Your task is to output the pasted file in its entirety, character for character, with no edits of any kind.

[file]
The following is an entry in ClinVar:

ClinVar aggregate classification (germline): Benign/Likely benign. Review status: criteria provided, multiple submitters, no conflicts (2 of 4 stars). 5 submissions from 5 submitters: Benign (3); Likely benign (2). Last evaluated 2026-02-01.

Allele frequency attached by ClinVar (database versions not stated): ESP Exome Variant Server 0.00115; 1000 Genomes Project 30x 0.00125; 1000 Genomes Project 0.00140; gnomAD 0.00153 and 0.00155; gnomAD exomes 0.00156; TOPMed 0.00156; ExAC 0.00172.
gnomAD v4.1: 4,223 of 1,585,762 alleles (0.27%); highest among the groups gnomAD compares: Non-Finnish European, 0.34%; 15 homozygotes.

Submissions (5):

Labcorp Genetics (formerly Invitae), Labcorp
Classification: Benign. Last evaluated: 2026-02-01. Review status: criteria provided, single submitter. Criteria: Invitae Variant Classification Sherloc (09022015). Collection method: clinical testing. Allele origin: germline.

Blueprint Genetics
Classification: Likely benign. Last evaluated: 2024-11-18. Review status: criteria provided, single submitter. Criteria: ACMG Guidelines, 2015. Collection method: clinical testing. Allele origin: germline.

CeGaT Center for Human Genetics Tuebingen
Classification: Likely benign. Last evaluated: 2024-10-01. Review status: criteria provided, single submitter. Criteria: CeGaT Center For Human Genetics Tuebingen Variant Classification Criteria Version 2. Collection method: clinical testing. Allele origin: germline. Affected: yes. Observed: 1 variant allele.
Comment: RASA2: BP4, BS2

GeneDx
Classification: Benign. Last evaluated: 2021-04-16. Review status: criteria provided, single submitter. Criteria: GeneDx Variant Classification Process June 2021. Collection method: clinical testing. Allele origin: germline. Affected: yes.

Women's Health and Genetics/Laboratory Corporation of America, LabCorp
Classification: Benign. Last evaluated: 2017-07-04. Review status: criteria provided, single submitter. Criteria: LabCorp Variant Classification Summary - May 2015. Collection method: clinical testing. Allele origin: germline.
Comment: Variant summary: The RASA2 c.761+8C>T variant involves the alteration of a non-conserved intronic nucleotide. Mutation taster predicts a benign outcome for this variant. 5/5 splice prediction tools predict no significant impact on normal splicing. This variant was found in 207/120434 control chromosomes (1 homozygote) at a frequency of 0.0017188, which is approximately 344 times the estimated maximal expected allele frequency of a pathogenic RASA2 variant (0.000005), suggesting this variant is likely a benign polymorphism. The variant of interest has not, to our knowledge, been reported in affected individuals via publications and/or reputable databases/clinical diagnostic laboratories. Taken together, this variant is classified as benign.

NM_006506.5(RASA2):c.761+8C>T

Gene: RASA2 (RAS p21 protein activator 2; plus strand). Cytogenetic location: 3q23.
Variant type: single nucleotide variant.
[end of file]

The following is an entry in ClinVar:

ClinVar aggregate classification (germline): Benign/Likely benign. Review status: criteria provided, multiple submitters, no conflicts (2 of 4 stars). 5 submissions from 5 submitters: Benign (3); Likely benign (2). Last evaluated 2026-02-01.

Allele frequency attached by ClinVar (database versions not stated): ESP Exome Variant Server 0.00115; 1000 Genomes Project 30x 0.00125; 1000 Genomes Project 0.00140; gnomAD 0.00153 and 0.00155; gnomAD exomes 0.00156; TOPMed 0.00156; ExAC 0.00172.
gnomAD v4.1: 4,223 of 1,585,762 alleles (0.27%); highest among the groups gnomAD compares: Non-Finnish European, 0.34%; 15 homozygotes.

Submissions (5):

Labcorp Genetics (formerly Invitae), Labcorp
Classification: Benign. Last evaluated: 2026-02-01. Review status: criteria provided, single submitter. Criteria: Invitae Variant Classification Sherloc (09022015). Collection method: clinical testing. Allele origin: germline.

Blueprint Genetics
Classification: Likely benign. Last evaluated: 2024-11-18. Review status: criteria provided, single submitter. Criteria: ACMG Guidelines, 2015. Collection method: clinical testing. Allele origin: germline.

CeGaT Center for Human Genetics Tuebingen
Classification: Likely benign. Last evaluated: 2024-10-01. Review status: criteria provided, single submitter. Criteria: CeGaT Center For Human Genetics Tuebingen Variant Classification Criteria Version 2. Collection method: clinical testing. Allele origin: germline. Affected: yes. Observed: 1 variant allele.
Comment: RASA2: BP4, BS2

GeneDx
Classification: Benign. Last evaluated: 2021-04-16. Review status: criteria provided, single submitter. Criteria: GeneDx Variant Classification Process June 2021. Collection method: clinical testing. Allele origin: germline. Affected: yes.

Women's Health and Genetics/Laboratory Corporation of America, LabCorp
Classification: Benign. Last evaluated: 2017-07-04. Review status: criteria provided, single submitter. Criteria: LabCorp Variant Classification Summary - May 2015. Collection method: clinical testing. Allele origin: germline.
Comment: Variant summary: The RASA2 c.761+8C>T variant involves the alteration of a non-conserved intronic nucleotide. Mutation taster predicts a benign outcome for this variant. 5/5 splice prediction tools predict no significant impact on normal splicing. This variant was found in 207/120434 control chromosomes (1 homozygote) at a frequency of 0.0017188, which is approximately 344 times the estimated maximal expected allele frequency of a pathogenic RASA2 variant (0.000005), suggesting this variant is likely a benign polymorphism. The variant of interest has not, to our knowledge, been reported in affected individuals via publications and/or reputable databases/clinical diagnostic laboratories. Taken together, this variant is classified as benign.

NM_006506.5(RASA2):c.761+8C>T

Gene: RASA2 (RAS p21 protein activator 2; plus strand). Cytogenetic location: 3q23.
Variant type: single nucleotide variant.